My True Story #No74
"This picture shows me and my cousin, and it was taken in October 2019. I’d travelled to Ireland with my mum for the first time since my Irish grandmother passed away in August. This time was extremely awful for me..." - Emily
"This picture shows me and my cousin, and it was taken in October 2019. I’d travelled to Ireland with my mum for the first time since my Irish grandmother passed away in August. This time was extremely awful for me.
My parents had to leave to go to Ireland to essentially say their final goodbyes to my grandmother and this time had coincided with a music festival that my friends had attended. Something clicked in my brain that I’d been living a very isolated and peculiar life, and I was very dependent on those around me.
A huge separation anxiety began and I found myself unable to function. I had to be fed and dressed by my family, forced to wash myself and became extremely paranoid of public places, and even began to be scared of my own parents and house.
I could not sleep, once going over 40 hours without going to sleep or doing anything at all. Unfortunately, this all happened before beginning year 13, the biggest school year yet.
I have been academically high achieving all my life, but during this time it became clear that it wasn’t because I enjoyed school or I was a natural, it was due to a damaging perfectionism trait - I had a constant feeling that whatever I was doing was never sufficient.
I realised going into year 13 that I could not possibly maintain this trait as it would be detrimental to my health when mixed with the other events going on in my life at that time.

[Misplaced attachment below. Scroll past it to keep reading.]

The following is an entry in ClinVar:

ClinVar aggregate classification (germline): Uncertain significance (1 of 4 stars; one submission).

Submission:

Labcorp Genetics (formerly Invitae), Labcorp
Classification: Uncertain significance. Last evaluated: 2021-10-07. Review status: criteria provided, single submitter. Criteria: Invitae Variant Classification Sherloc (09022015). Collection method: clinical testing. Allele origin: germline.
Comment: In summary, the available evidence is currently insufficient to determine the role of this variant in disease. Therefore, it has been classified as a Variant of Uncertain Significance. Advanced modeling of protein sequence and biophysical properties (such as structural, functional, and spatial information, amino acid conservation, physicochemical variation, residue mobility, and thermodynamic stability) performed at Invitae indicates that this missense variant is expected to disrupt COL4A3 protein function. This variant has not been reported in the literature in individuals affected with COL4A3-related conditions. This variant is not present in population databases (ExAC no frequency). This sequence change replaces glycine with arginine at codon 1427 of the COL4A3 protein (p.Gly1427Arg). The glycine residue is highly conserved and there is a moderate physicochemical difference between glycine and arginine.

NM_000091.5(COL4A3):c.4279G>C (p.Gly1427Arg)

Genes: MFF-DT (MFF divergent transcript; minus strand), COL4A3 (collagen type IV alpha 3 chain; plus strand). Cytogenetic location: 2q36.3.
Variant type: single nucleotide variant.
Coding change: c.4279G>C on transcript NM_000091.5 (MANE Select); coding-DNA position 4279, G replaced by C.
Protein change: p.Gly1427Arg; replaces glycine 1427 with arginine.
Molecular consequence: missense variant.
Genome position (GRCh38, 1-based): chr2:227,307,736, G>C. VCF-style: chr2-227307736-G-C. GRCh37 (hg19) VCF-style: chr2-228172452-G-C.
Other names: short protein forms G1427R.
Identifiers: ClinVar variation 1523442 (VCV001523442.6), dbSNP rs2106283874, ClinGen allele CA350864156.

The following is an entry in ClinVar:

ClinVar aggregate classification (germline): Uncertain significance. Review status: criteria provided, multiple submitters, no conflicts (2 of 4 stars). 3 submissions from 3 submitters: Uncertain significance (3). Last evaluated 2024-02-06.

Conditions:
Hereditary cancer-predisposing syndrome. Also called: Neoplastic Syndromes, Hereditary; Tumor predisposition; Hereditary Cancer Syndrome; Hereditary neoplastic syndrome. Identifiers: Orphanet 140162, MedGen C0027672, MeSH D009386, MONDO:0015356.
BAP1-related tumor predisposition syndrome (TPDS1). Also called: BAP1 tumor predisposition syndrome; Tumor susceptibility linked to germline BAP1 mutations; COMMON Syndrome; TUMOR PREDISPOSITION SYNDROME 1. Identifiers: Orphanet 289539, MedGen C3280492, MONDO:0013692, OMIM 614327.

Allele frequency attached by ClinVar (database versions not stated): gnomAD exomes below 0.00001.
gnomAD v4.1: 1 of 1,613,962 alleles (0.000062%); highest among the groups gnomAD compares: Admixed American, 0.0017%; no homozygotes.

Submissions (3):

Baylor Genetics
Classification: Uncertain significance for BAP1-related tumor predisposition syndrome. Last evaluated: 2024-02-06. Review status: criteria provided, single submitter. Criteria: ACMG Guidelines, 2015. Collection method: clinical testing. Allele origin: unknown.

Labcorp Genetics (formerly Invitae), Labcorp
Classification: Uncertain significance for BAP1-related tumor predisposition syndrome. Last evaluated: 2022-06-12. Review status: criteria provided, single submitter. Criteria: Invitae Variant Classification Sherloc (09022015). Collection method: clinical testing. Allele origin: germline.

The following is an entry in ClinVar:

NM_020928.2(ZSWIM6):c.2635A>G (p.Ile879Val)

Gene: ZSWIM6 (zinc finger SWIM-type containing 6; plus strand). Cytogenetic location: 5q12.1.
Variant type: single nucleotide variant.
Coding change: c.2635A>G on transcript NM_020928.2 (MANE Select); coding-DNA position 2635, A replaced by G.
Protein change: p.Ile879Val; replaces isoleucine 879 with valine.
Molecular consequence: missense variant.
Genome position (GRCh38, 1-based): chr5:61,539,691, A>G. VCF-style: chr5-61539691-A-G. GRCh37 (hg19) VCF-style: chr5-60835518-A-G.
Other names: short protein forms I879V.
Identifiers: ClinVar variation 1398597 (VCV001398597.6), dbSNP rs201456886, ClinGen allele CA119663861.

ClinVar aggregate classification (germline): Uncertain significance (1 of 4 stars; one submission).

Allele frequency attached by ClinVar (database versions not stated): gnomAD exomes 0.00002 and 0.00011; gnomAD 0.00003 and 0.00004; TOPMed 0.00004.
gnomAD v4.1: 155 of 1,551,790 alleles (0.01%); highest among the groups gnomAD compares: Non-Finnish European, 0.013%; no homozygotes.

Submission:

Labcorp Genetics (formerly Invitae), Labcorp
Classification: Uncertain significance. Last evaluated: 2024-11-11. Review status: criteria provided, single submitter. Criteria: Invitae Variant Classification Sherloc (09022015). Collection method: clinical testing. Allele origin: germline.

I had to try and manage my time more effectively, but without slipping back into this robot like homework and revision machine. This seemed an impossible task. I felt like I could not possibly break this habit that I hadn’t realised I’d had for my whole life.
I became withdrawn from my extremely good group of friends, good exercise and eating habits, and great academic motivation. The feelings of anxiety and guilt brought on due to these actions became overwhelming.
So I began seeing a therapist, and taking medication to slow my heartbeat. Now, I am 12 weeks into therapy and I am also taking antidepressants. I see and make more effort to see my friends, I go to school and work again and I have also began the gym in a hope that this is something I’ll enjoy and be motivated to make goals for.
All in all, I have taken a massive step to improvement but I am nowhere near where I’d like to be mentally, and I predict I have a long road ahead of me.
My final message would be this. If you have a close friend who usually has themselves together, but starts acting a bit strange - reach out. Offer your support or even just a pair of ears to listen. It may not seem like it’s needed or worth it to you but it was friends and family noticing my behaviour and saying something that saved my life.
True story told by Emily @_emilylsmith
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